Chronic myeloid leukemia (CML) is driven by constitutively activated Bcr-Abl tyrosine kinase, which causes the defective adhesion of CML cells to bone marrow (BM) stroma. The overexpression of p210Bcr-Abl was reported to down-regulate CXCR4 expression, resulting in cell migration defects in CML. We proposed that the tyrosine kinase inhibitors imatinib or INNO-406 may restore CXCR4 expression and cause the migration of CML cells to BM microenvironment niches which results in acquisition of stroma-mediated chemoresistance of CML progenitor cells. In KBM5 and K562 cells, imatinib or INNO-406 increased CXCR4 expression and migration. Imatinib induced a G0/1 cell cycle block in CML cells, which was further enhanced in a bone marrow-derived stromal cell (MSC) co-culture system. Quiescent KBM5 cells migrating to stromal cells were resistant to Imatinib-induced cell death. These anti-apoptotic effects were abrogated by inhibition of CXCR4 (AMD3465) or Integrin-linked kinase (QLT0267). BM CD34+ cells from newly diagnosed (n=15) or blast crisis CML patients (n=5) expressed markedly lower CXCR4 levels compared with normal CD34+ BM progenitor cells (n=12) (p<0.05), and was associated with deficient migration of CD34+ CML cells. A longitudinal analysis of peripheral blood samples from CML patients in blast crisis treated with imatinib (n=5) revealed induction of CXCR4 in peripheral blood CD34+ progenitor cells within the first few days after initiation of treatment, which coincided with decreased WBC and absolute blast counts. After prolonged (3–10 day) exposure to imatinib, however, CXCR4 levels of CD34+ PB CML cells decreased, frequently below the starting levels. CXCR4 immunostaining on blasts/immature cells in BM biopsy sections from patients demonstrated that 5 of 7 patient samples were CXCR4-negative prior to imatinib therapy; 4 of these 5 became CXCR4 positive after imatinib treatment. While patients in blast-phase had short-lived hematologic responses to imatinib, Ph+ clone remained predominant in the bone marrow, and all patients ultimately relapsed with recurrence of blasts in the BM. Altogether, these findings suggest that the up-regulation of CXCR4 by imatinib promotes migration of CML cells to BM stroma, causing G0/1 cell-cycle arrest and enhancing the survival of quiescent CML progenitor cells within bone marrow microenvironment. This provides the rationale for interfering with the protective effects of BM stroma cells by inhibiting CXCR4 and/or integrin signaling, which could be of benefit in eradicating residual quiescent CML cells.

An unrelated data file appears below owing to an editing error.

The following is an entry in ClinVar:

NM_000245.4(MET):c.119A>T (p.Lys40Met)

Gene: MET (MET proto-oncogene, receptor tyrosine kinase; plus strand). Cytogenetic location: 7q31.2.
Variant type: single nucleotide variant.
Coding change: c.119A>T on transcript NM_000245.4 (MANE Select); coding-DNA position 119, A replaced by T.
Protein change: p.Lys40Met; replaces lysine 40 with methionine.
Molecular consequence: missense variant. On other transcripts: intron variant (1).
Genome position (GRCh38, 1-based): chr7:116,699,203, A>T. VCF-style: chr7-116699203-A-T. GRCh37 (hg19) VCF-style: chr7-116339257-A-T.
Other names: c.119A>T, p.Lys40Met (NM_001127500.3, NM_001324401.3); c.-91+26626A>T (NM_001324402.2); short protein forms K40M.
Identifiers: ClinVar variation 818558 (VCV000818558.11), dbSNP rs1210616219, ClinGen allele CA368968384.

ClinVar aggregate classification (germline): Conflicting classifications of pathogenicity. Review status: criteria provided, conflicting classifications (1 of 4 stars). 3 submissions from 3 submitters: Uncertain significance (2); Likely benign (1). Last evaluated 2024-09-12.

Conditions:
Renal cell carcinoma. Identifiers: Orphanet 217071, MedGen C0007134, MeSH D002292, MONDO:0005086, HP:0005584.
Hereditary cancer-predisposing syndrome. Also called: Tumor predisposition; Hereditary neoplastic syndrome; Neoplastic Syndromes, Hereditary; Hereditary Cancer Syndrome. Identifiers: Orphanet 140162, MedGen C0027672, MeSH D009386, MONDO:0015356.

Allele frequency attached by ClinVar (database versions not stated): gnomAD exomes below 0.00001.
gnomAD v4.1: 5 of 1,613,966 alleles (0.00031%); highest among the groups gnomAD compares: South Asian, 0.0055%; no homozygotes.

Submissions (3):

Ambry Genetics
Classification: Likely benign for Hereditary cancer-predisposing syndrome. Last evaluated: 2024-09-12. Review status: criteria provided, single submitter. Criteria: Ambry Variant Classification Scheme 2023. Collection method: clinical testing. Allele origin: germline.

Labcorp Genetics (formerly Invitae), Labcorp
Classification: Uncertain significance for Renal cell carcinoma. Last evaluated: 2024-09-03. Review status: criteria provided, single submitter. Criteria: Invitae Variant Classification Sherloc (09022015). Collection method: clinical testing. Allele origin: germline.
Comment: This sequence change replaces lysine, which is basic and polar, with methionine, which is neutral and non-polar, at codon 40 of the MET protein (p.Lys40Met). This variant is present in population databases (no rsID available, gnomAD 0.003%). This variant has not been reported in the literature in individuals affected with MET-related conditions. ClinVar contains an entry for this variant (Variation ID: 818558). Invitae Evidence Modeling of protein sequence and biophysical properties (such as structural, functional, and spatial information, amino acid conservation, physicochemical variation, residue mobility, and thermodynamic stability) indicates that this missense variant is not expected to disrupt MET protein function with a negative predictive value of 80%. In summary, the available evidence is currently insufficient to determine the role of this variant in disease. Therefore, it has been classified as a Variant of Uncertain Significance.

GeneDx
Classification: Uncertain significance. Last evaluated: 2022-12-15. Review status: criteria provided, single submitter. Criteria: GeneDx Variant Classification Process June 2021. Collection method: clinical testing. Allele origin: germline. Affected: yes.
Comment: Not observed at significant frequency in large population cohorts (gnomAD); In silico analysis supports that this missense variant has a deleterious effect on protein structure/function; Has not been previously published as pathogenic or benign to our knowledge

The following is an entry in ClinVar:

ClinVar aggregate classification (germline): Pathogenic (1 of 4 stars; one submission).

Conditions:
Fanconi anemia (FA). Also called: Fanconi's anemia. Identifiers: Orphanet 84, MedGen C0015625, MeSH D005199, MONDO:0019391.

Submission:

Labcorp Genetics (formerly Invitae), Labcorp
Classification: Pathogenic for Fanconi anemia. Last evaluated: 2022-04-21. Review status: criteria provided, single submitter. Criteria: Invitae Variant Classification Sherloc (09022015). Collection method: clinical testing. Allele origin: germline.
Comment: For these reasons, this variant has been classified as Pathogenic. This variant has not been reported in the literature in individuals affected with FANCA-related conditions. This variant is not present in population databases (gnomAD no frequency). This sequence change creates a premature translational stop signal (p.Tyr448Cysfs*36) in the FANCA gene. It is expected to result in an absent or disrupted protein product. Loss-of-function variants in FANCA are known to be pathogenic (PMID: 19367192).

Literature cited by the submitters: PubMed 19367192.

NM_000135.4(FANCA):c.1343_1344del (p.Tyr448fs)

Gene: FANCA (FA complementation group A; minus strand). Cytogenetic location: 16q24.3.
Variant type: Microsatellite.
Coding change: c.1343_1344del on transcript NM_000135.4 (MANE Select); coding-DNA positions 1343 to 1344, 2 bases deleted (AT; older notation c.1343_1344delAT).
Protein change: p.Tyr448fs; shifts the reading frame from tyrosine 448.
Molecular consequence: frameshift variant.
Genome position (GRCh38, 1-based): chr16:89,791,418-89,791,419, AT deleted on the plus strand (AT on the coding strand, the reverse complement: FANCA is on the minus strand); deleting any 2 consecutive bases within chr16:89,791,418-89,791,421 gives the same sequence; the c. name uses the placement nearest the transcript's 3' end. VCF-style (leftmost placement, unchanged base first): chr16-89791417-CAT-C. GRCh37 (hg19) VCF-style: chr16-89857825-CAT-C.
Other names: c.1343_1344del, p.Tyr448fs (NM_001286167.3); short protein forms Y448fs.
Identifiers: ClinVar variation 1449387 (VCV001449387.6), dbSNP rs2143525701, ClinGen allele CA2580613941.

Disclosure:Research Funding: Juntendo University Project Research Program.